GROSS: What was that moment?

D'AMBOISE: First, injuries and - serious injuries and in the hospital and a doctor saying, that's it - you're not going to dance again. But Balanchine was saying, no, you have to come back. I need you. You have to come back. So I went back and danced. And sure enough, a year later, I had another operation.

Well, then I said, wait a minute. Balanchine's so extraordinary. And he's fading. And I'm fading. I'm just going to stay and dance as long as I can with him. And meanwhile, I'll start National Dance Institute. So I began to dance and - but roles started, you know, out of 60 ballets, I'd do 50 because the minute I do something badly or didn't like it, I'd drop it. Until finally, in '84 - '83, '84, 19 - it just was no good.

I had two ballets left that I felt I could dance. And I didn't like it anymore. And the effort of getting on stage was too painful, you know? I thought, I don't belong here anymore. So I quit. And I don't even remember who that person was that used to dance. When I look at old films or see people do my roles, I can hardly remember. Who is that person that used to dance?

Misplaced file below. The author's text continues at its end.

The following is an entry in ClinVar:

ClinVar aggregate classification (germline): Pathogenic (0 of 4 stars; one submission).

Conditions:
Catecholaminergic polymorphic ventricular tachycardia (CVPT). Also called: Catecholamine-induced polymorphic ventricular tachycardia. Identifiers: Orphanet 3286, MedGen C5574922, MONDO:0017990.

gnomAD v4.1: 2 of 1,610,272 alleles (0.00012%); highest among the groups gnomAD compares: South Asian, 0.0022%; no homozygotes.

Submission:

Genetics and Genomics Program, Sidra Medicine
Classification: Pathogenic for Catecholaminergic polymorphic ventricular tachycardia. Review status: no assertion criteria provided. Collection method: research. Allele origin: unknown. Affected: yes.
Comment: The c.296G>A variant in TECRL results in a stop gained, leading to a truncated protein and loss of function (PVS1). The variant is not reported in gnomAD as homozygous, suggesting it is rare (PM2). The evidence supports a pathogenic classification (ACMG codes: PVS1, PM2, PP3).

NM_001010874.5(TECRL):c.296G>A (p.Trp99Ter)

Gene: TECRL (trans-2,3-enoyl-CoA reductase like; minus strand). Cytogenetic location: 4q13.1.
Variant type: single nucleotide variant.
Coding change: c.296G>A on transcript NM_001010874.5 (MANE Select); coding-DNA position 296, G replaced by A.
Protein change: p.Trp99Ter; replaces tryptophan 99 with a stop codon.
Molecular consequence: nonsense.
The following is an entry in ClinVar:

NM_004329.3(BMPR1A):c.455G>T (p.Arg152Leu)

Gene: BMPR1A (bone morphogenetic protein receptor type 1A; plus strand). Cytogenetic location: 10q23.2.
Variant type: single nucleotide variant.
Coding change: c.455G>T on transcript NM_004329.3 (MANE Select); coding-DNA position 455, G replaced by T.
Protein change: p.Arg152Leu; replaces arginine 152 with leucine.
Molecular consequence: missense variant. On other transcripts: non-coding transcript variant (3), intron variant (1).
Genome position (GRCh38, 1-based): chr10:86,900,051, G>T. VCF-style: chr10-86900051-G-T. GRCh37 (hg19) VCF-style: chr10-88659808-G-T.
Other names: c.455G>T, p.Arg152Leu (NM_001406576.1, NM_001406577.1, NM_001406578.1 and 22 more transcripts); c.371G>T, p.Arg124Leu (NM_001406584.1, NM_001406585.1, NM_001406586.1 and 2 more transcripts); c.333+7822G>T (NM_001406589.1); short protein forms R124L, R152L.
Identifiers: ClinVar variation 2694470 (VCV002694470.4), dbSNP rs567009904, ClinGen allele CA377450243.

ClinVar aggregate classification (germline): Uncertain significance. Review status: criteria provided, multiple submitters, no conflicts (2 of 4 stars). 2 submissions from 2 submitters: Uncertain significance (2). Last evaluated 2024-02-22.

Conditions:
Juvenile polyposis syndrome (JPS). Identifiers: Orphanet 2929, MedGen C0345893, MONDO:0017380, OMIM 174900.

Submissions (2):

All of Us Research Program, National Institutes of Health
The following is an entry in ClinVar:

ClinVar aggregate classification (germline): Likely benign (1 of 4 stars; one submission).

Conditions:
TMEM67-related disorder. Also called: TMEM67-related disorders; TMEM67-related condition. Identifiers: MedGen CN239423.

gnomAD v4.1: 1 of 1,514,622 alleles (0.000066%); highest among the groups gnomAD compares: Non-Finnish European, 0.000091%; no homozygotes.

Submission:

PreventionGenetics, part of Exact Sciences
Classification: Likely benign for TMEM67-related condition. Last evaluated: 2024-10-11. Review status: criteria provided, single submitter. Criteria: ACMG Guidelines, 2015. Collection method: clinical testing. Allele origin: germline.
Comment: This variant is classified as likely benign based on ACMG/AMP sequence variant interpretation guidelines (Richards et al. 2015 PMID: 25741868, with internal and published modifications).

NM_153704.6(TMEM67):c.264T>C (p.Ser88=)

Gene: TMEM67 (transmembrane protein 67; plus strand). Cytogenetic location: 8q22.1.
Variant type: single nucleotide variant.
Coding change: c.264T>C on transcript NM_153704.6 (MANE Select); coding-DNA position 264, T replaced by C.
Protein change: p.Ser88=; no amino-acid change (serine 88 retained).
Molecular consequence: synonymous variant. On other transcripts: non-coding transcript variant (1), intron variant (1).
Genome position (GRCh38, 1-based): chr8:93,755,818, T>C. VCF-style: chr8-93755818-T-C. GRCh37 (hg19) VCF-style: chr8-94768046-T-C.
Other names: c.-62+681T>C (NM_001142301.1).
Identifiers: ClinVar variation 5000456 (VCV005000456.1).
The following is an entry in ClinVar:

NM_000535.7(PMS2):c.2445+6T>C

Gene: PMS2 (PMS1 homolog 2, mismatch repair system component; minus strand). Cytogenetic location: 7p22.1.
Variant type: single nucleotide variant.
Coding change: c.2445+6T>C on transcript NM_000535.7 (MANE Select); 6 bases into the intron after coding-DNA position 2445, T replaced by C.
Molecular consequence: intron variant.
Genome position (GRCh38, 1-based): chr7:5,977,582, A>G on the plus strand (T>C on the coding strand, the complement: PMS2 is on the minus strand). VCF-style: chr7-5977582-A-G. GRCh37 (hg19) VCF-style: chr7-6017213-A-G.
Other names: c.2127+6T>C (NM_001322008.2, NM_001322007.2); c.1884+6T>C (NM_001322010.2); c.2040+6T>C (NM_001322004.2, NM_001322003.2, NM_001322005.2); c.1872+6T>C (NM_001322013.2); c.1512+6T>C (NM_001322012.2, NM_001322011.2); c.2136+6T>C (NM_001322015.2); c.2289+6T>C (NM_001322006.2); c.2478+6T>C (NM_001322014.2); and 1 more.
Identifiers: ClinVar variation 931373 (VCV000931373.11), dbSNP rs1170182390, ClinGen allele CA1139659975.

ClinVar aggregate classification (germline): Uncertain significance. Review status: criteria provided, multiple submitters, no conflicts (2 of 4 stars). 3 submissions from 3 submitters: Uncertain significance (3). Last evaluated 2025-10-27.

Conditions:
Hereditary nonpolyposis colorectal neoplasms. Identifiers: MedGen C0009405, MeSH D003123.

GROSS: Why not? Why is it so hard to remember?

D'AMBOISE: It's like somebody else. I've become somebody else. It's not - my body can't move that way anymore. I don't even feel like I was a dancer like that. It's somebody else. I look at it and say, it's another person, see?

GROSS: Well, when you do look at somebody dancing one of the ballets that you did, what emotional response do you have? Is it, oh, that's nice, someone carrying it on? Or is it envy that they can still dance, and you can't?

D'AMBOISE: No. I don't like anybody (laughter) doing my roles. No. What happens is I...

GROSS: (Laughter).

D'AMBOISE: ...Look at them dancing. And unless they do something special for it that excites me and thrills me, I don't like ballet. I know it so well. I know everything about it. There are a few dancers, male dancers that I still love to see. But they'd better be good. Otherwise, they're - I've seen the best. I don't want to see anything second rate.

GROSS: Well, Jacques d'Amboise, I want to thank you very much for talking with us about dance.

D'AMBOISE: Terry, a pleasure.

BIANCULLI: Jacques d'Amboise speaking to Terry Gross in 1989. He died May 2 at the age of 86. Coming up, Justin Chang reviews the new film "The Woman In The Window," starring Amy Adams. This is FRESH AIR.


Combine an intelligent interviewer with a roster of guests that, according to the Chicago Tribune, would be prized by any talk-show host, and you're bound to get an interesting conversation. Fresh Air interviews, though, are in a category by themselves, distinguished by the unique approach of host and executive producer Terry Gross. "A remarkable blend of empathy and warmth, genuine curiosity and sharp intelligence," says the San Francisco Chronicle.